Politics. Hill, White House Draw Battle Lines “As lawmakers head for a month-long recess tomorrow, Congress and the White House are embroiled in confrontations on multiple fronts, signaling the potential for widespread gridlock when they return in September on the war, the budget and issues such as health care and education.” Congress Backs Tighter Rules on Lobbying “The Senate voted Thursday to improve policing of the relationship between lawmakers and lobbyists.”

Immigration. Illegal-immigration battle coming to the workplace “With the failure of immigration legislation in Congress this year, federal officials are planning a new crackdown on illegal immigrants that would force businesses to fire them or face stiff penalties. But the effort also could cause serious headaches for millions of U.S. citizens.” In Increments, Senate Revisits Immigration Bill “Some of the less contentious pieces of an immigration bill that failed earlier this year are returning to life.”

Iraq. Gates Offers Blunt Review of Progress in Iraq “Defense Secretary Robert M. Gates said Thursday that he was discouraged by the resignation of the Sunnis from Iraq’s cabinet and that the Bush administration might have misjudged the difficulty of achieving reconciliation between Iraq’s sectarian factions.” In Iraq, death tolls often in dispute “Disparities between official and eyewitness tallies lead some Iraqis to charge the government with downplaying attacks.” Marine sentenced over Iraq murder “A US marine is sentenced to time served – 448 days – and demoted for conspiring to murder an Iraqi civilian.”

Mideast. Shifting politics bring Arabs and Israelis closer “The possibility that Israel and Saudi Arabia may sit at the negotiating table together distinguishes this new chapter in peacemaking efforts from the failures of the past.” Another Tour Ends Without Solid Plans On Mideast Peace “After years of setbacks, Secretary of State Condoleezza Rice set out this week to make one more push toward Middle East peace on behalf of an administration that has less than 18 months left in office.” The mission to save Jerusalem “The [ultra-Orthodox] community believes Judaism is different from Zionism and that Jews should not have a state on earth until the Messiah returns. It believes it is sinful to establish a Jewish state in Israel before that time.” Settlers attack UN workers in Hebron Hills “Two residents of an illegal settlement outpost near Hebron attacked United Nations workers yesterday. The UN personnel were driving in the South Hebron Hills area when one of the settlers jumped on the car and smashed the windshield, sending shards of glass into the driver’s eye.”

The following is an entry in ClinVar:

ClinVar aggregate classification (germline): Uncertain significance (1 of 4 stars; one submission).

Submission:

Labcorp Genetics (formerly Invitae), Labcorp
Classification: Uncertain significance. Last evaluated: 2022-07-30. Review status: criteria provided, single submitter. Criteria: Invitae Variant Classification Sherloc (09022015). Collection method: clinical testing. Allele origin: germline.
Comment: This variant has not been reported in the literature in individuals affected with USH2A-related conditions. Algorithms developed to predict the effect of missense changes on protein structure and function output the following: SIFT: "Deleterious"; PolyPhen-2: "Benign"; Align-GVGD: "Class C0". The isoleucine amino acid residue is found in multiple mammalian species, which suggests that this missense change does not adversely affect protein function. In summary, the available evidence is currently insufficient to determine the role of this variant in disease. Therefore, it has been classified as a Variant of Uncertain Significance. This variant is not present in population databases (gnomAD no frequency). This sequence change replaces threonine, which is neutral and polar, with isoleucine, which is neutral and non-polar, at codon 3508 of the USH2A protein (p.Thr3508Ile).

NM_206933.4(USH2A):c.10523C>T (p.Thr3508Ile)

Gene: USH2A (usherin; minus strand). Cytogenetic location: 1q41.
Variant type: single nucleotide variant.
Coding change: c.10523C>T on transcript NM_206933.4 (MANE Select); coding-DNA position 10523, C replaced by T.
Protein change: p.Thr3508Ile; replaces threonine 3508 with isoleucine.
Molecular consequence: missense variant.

Zimbabwe. Zimbabwe’s Chaos: The Powerful Thrive “There is a flip side to Zimbabwe’s economic decline, critics and analysts contend, and this is it: As 11 million or more people descend into destitution, a tiny slice of the population is becoming ever more powerful and wealthy at their expense.”

Afghanistan. Anger Is Tempering Sympathy for South Korean Hostages “As the South Korean hostage crisis entered its third week, sympathy here for the 21 people remaining in Taliban captivity in Afghanistan has been tempered by anger over their decision to travel to such a dangerous region.”


The UN blinks on Darfur “Rather than plan for an invasion of Darfur to end a genocide, the UN Security Council decided Tuesday to send in 20,000 peacekeepers – not peacemakers. And the Blue Helmets will operate only without usurping Sudanese authority. Why the compromises? Two reasons: China and Iraq.”